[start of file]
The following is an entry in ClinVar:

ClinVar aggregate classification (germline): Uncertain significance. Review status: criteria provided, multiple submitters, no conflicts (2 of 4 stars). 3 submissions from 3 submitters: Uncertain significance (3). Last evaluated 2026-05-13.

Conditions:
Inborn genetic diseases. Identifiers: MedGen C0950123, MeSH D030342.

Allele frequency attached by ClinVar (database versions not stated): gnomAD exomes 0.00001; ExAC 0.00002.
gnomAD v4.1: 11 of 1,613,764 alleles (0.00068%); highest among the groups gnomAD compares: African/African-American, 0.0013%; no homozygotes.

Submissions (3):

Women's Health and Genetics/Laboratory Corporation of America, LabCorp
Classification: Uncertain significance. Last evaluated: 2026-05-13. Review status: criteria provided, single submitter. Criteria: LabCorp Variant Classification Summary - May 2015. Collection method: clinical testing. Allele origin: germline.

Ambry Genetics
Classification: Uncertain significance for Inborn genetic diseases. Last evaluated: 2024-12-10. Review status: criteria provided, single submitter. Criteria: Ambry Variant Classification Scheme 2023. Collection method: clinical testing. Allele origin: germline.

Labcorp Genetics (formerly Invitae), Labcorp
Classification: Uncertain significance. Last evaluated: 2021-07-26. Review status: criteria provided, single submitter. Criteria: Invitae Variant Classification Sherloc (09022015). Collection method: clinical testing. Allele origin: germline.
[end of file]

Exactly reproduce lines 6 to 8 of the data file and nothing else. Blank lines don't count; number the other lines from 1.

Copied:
gnomAD v4.1: 11 of 1,613,764 alleles (0.00068%); highest among the groups gnomAD compares: African/African-American, 0.0013%; no homozygotes.

Submissions (3):

Women's Health and Genetics/Laboratory Corporation of America, LabCorp